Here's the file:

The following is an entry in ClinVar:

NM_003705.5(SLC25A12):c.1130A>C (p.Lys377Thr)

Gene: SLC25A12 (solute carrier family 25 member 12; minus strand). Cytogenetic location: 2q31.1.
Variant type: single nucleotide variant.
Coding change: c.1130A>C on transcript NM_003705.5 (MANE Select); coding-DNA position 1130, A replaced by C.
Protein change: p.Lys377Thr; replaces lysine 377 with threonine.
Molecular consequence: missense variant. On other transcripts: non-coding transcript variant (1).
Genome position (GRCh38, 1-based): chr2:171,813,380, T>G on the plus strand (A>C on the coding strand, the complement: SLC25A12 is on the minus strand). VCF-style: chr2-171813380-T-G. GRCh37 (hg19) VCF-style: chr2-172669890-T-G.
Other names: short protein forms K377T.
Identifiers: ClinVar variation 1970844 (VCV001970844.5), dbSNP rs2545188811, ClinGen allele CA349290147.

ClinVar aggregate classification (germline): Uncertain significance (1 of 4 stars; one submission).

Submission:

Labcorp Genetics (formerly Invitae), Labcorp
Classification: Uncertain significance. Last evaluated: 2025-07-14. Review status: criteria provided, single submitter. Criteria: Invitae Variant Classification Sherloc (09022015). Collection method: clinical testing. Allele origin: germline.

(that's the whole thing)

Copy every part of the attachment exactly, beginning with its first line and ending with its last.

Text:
The following is an entry in ClinVar:

NM_003705.5(SLC25A12):c.1130A>C (p.Lys377Thr)

Gene: SLC25A12 (solute carrier family 25 member 12; minus strand). Cytogenetic location: 2q31.1.
Variant type: single nucleotide variant.
Coding change: c.1130A>C on transcript NM_003705.5 (MANE Select); coding-DNA position 1130, A replaced by C.
Protein change: p.Lys377Thr; replaces lysine 377 with threonine.
Molecular consequence: missense variant. On other transcripts: non-coding transcript variant (1).
Genome position (GRCh38, 1-based): chr2:171,813,380, T>G on the plus strand (A>C on the coding strand, the complement: SLC25A12 is on the minus strand). VCF-style: chr2-171813380-T-G. GRCh37 (hg19) VCF-style: chr2-172669890-T-G.
Other names: short protein forms K377T.
Identifiers: ClinVar variation 1970844 (VCV001970844.5), dbSNP rs2545188811, ClinGen allele CA349290147.

ClinVar aggregate classification (germline): Uncertain significance (1 of 4 stars; one submission).

Submission:

Labcorp Genetics (formerly Invitae), Labcorp
Classification: Uncertain significance. Last evaluated: 2025-07-14. Review status: criteria provided, single submitter. Criteria: Invitae Variant Classification Sherloc (09022015). Collection method: clinical testing. Allele origin: germline.